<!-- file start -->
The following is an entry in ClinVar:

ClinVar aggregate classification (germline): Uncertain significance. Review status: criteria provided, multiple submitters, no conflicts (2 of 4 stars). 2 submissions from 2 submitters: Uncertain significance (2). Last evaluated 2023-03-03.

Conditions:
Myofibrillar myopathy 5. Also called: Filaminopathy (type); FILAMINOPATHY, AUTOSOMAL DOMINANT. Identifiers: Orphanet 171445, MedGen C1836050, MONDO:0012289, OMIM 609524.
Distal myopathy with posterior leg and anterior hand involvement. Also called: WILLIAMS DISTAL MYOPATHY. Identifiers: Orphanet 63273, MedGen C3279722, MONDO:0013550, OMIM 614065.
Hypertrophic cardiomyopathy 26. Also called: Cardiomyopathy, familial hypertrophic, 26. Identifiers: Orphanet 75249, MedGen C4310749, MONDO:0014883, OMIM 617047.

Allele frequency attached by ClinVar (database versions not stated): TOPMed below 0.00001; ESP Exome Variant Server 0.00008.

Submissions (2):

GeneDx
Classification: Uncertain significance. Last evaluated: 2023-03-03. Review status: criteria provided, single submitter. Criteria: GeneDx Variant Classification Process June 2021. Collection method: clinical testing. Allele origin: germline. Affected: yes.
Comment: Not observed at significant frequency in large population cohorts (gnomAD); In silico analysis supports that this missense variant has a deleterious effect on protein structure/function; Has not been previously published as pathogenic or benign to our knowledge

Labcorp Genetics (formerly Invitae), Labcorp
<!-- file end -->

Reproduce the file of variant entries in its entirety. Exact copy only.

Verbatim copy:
The following is an entry in ClinVar:

ClinVar aggregate classification (germline): Uncertain significance. Review status: criteria provided, multiple submitters, no conflicts (2 of 4 stars). 2 submissions from 2 submitters: Uncertain significance (2). Last evaluated 2023-03-03.

Conditions:
Myofibrillar myopathy 5. Also called: Filaminopathy (type); FILAMINOPATHY, AUTOSOMAL DOMINANT. Identifiers: Orphanet 171445, MedGen C1836050, MONDO:0012289, OMIM 609524.
Distal myopathy with posterior leg and anterior hand involvement. Also called: WILLIAMS DISTAL MYOPATHY. Identifiers: Orphanet 63273, MedGen C3279722, MONDO:0013550, OMIM 614065.
Hypertrophic cardiomyopathy 26. Also called: Cardiomyopathy, familial hypertrophic, 26. Identifiers: Orphanet 75249, MedGen C4310749, MONDO:0014883, OMIM 617047.

Allele frequency attached by ClinVar (database versions not stated): TOPMed below 0.00001; ESP Exome Variant Server 0.00008.

Submissions (2):

GeneDx
Classification: Uncertain significance. Last evaluated: 2023-03-03. Review status: criteria provided, single submitter. Criteria: GeneDx Variant Classification Process June 2021. Collection method: clinical testing. Allele origin: germline. Affected: yes.
Comment: Not observed at significant frequency in large population cohorts (gnomAD); In silico analysis supports that this missense variant has a deleterious effect on protein structure/function; Has not been previously published as pathogenic or benign to our knowledge

Labcorp Genetics (formerly Invitae), Labcorp